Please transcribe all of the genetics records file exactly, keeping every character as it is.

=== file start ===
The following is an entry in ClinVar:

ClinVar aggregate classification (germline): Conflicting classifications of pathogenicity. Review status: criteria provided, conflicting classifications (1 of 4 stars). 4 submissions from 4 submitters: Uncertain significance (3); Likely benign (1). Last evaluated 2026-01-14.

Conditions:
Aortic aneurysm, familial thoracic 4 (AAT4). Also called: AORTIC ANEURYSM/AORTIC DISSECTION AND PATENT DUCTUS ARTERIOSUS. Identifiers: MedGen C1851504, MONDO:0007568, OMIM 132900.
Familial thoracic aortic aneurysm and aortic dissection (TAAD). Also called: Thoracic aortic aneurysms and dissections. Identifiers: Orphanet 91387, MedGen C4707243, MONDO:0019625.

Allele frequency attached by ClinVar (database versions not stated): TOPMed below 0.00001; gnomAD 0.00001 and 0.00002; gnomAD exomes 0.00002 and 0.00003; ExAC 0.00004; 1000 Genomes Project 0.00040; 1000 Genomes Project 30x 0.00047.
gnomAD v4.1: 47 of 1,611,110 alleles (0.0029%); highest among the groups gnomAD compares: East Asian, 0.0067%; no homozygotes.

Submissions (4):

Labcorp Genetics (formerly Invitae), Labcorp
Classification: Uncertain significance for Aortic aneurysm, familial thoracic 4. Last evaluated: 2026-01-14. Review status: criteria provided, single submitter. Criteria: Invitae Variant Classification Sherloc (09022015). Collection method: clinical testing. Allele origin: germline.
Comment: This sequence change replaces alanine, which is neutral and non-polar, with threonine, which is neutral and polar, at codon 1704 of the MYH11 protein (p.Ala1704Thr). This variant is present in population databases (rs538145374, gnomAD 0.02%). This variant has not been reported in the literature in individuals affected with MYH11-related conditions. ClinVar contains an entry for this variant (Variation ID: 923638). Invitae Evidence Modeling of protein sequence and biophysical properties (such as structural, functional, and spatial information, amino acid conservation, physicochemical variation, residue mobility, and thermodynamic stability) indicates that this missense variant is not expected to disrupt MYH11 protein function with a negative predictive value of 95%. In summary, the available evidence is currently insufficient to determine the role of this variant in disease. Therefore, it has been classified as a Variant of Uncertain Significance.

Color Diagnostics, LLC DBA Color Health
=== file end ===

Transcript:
The following is an entry in ClinVar:

ClinVar aggregate classification (germline): Conflicting classifications of pathogenicity. Review status: criteria provided, conflicting classifications (1 of 4 stars). 4 submissions from 4 submitters: Uncertain significance (3); Likely benign (1). Last evaluated 2026-01-14.

Conditions:
Aortic aneurysm, familial thoracic 4 (AAT4). Also called: AORTIC ANEURYSM/AORTIC DISSECTION AND PATENT DUCTUS ARTERIOSUS. Identifiers: MedGen C1851504, MONDO:0007568, OMIM 132900.
Familial thoracic aortic aneurysm and aortic dissection (TAAD). Also called: Thoracic aortic aneurysms and dissections. Identifiers: Orphanet 91387, MedGen C4707243, MONDO:0019625.

Allele frequency attached by ClinVar (database versions not stated): TOPMed below 0.00001; gnomAD 0.00001 and 0.00002; gnomAD exomes 0.00002 and 0.00003; ExAC 0.00004; 1000 Genomes Project 0.00040; 1000 Genomes Project 30x 0.00047.
gnomAD v4.1: 47 of 1,611,110 alleles (0.0029%); highest among the groups gnomAD compares: East Asian, 0.0067%; no homozygotes.

Submissions (4):

Labcorp Genetics (formerly Invitae), Labcorp
Classification: Uncertain significance for Aortic aneurysm, familial thoracic 4. Last evaluated: 2026-01-14. Review status: criteria provided, single submitter. Criteria: Invitae Variant Classification Sherloc (09022015). Collection method: clinical testing. Allele origin: germline.
Comment: This sequence change replaces alanine, which is neutral and non-polar, with threonine, which is neutral and polar, at codon 1704 of the MYH11 protein (p.Ala1704Thr). This variant is present in population databases (rs538145374, gnomAD 0.02%). This variant has not been reported in the literature in individuals affected with MYH11-related conditions. ClinVar contains an entry for this variant (Variation ID: 923638). Invitae Evidence Modeling of protein sequence and biophysical properties (such as structural, functional, and spatial information, amino acid conservation, physicochemical variation, residue mobility, and thermodynamic stability) indicates that this missense variant is not expected to disrupt MYH11 protein function with a negative predictive value of 95%. In summary, the available evidence is currently insufficient to determine the role of this variant in disease. Therefore, it has been classified as a Variant of Uncertain Significance.

Color Diagnostics, LLC DBA Color Health